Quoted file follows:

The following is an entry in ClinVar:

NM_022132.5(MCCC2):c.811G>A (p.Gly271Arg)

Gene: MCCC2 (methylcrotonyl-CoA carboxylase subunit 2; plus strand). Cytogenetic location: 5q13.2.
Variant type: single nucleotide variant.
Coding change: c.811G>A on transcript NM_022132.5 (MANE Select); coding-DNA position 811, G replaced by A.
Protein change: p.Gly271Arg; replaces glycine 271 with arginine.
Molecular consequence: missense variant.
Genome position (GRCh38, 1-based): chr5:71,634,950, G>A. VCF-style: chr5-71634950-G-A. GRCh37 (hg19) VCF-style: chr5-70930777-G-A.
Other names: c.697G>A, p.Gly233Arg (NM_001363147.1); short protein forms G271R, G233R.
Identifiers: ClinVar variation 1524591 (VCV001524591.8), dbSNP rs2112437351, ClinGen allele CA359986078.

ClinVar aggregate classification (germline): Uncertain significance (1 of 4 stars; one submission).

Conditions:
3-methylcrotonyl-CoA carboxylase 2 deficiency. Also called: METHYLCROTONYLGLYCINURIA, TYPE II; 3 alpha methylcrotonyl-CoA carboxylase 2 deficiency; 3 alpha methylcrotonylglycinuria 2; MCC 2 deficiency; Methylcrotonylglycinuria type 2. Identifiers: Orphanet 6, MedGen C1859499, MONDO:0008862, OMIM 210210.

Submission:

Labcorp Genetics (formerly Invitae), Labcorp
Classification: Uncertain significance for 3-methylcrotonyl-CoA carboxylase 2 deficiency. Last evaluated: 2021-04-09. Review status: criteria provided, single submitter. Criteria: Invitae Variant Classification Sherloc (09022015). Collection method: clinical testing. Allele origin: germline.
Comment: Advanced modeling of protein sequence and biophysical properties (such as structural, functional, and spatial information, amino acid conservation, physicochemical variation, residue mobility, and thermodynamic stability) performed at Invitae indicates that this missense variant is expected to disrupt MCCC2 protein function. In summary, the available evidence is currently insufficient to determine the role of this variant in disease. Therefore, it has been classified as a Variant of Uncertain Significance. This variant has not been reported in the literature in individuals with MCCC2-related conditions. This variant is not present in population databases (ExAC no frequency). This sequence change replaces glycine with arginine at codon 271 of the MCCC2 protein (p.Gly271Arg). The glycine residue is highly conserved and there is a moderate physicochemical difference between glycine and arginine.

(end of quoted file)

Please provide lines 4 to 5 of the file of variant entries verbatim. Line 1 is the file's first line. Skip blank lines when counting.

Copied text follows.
Variant type: single nucleotide variant.
Coding change: c.811G>A on transcript NM_022132.5 (MANE Select); coding-DNA position 811, G replaced by A.